Data Exfiltration, Part 4: How Does the Data Leave Your Four Walls?

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We hope that you’re stoked about expanding your knowledge about data exfiltration. In blog 4, we’re serving up another meaty topic—we’ll be looking at how exactly data walks out the door. Cybercriminals are exploiting the rapidly growing cloud computing trend. Thieves will go where the valuables are, so the cloud is their new frontier, but the more traditional methods are equally in play. Our primary research shows that a hefty 40% of corporate data is stolen the old-fashioned way—through physical media—while 60% is stolen using electronic means.

Forecast: Cloudy with Chance of Breach
Cloud deployments are pretty widespread—60% of respondents in our survey are using cloud-based applications. And most enterprises seem to feel that the benefits outweigh the security risks. Our research shows that one-third of all break-ins involve the cloud, with two-thirds occurring on corporate networks. But significantly, organizations that experienced breaches on their corporate networks tend to have fewer breaches overall, which tells us that they are better equipped to take action and address vulnerabilities on their own network than on their cloud deployments. Cloud breaches, on the other hand, are more likely to result in actual data exfiltration.

Right Under Your Nose
With such a healthy portion of data being taken through use of physical media, it’s apparent that we may be so caught up in our digital world, that we overlook the obvious. Many external and internal bad actors hide in plain sight. They may distract you and steal your unattended laptop while you’re enjoying lunch the office cafeteria. Or they may use social engineering to talk their way into your building and then help themselves to corporate devices.

Regardless of technique, both external and internal thieves use laptops, tablets, and USB drives to exfiltrate data, as our report, Grand Theft Data, indicates. Other methods of physical data exfiltration include mobile phones, DVDs, microphones and webcams— and, yes, even that antiquated medium known as paper—in the form of faxes and hard copies.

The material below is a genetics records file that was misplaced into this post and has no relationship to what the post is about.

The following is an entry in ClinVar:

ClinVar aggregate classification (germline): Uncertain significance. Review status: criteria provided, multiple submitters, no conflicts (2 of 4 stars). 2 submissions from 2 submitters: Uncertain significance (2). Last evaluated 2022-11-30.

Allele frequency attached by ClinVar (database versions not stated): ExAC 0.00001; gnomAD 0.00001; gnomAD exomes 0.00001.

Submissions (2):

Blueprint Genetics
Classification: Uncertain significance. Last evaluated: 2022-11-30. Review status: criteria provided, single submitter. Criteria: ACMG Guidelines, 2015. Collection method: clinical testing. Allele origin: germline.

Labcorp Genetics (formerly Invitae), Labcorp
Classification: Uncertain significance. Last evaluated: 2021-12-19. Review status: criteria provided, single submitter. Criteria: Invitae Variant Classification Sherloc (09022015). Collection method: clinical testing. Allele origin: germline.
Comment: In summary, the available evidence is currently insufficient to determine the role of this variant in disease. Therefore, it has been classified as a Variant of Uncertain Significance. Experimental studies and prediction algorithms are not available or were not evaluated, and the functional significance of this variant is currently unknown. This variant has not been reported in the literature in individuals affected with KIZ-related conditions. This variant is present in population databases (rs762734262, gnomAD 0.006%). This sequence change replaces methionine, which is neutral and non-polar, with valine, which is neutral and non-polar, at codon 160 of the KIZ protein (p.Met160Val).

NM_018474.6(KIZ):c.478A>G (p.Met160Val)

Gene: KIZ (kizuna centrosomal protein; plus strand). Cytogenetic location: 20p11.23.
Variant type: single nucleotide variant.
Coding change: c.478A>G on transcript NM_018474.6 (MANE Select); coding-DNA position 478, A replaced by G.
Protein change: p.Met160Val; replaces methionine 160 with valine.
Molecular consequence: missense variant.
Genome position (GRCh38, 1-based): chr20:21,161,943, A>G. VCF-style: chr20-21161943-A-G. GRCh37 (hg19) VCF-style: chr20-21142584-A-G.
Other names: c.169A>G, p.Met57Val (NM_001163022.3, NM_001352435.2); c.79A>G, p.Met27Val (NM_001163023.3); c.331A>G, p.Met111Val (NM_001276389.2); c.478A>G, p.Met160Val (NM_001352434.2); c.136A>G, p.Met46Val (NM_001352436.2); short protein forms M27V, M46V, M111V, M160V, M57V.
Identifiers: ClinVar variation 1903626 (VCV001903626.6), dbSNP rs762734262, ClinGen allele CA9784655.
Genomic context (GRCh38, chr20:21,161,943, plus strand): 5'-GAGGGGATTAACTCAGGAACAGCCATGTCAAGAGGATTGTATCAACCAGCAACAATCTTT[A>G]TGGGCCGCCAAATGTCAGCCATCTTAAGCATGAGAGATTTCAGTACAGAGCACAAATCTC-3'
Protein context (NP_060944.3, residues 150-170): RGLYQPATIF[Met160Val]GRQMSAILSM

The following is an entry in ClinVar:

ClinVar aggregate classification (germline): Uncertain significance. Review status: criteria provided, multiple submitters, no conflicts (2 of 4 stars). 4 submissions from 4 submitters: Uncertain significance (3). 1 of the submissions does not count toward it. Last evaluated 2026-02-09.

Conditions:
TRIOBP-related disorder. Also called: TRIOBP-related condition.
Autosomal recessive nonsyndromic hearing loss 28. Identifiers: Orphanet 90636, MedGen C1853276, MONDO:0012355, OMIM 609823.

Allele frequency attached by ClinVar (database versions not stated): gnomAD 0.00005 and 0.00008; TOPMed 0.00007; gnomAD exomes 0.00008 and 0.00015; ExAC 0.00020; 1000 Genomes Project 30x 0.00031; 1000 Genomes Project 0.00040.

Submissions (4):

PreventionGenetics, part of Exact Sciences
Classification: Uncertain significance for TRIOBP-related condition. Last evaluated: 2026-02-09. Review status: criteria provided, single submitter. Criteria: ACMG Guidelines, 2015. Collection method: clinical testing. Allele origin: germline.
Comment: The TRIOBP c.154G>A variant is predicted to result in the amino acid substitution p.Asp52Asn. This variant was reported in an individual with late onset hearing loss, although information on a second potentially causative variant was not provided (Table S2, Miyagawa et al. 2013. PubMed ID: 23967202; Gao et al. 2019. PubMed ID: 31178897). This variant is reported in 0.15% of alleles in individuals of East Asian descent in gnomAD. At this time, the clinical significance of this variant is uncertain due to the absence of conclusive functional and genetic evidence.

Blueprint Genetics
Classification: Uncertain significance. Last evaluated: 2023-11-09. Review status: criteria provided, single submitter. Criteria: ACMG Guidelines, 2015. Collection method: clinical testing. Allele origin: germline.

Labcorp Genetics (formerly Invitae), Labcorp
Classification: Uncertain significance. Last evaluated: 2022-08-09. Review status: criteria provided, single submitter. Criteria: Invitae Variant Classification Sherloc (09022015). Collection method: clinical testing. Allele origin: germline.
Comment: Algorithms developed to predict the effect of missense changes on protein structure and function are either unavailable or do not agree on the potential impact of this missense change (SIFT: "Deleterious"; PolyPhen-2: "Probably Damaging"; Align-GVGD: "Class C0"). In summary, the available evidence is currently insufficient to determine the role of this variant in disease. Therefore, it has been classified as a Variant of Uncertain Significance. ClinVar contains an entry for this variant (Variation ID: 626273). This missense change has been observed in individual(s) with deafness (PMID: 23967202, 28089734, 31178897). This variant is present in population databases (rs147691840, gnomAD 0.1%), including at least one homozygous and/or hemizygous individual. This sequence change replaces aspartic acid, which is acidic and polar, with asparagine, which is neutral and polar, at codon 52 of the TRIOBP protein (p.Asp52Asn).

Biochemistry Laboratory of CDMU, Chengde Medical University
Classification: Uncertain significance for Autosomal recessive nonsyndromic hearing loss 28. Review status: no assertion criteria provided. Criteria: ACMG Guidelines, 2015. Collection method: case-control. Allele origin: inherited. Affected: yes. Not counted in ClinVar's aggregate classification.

As if IT teams don’t already have enough on their plates, now they need to start thinking about additional security measures and best practices to prevent physical data exfiltration. These should include encryption, device lockdown and/or wiping, disabling write access to removable drives, and basic physical security. A Doberman trained to sniff out removable media may very well be the next welcome addition to your security team.

Sneaky Electronic Tricks and Techniques
Let’s move from the physical methods to the electronic methods used by data thieves. For the 60% of data stolen by electronic means, fraudsters seem to favor using web protocols, file transfer and tunneling protocols, or email for their nefarious purposes. Between 5% and 10% of the time, data is siphoned through other techniques, such as peer-to-peer, secure shell, routing control packets, Windows Management Instrumentation, instant messaging, and VoIP. The some of the more creative thieves like to bury their stolen treasure in images or videos.

You now have an awareness of the many ways that data can escape from your organization. In blog five, we’ll examine the sophisticated techniques data thieves carry in their bag of tricks.

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One comment on “Data Exfiltration, Part 4: How Does the Data Leave Your Four Walls?

  • Walter Stanton says:

    I see nothing in here about data exfiltration through unauthorized medium usage. SIP trunks and VoIP medium to be exact. Why no mention of telestenography?

    Reply

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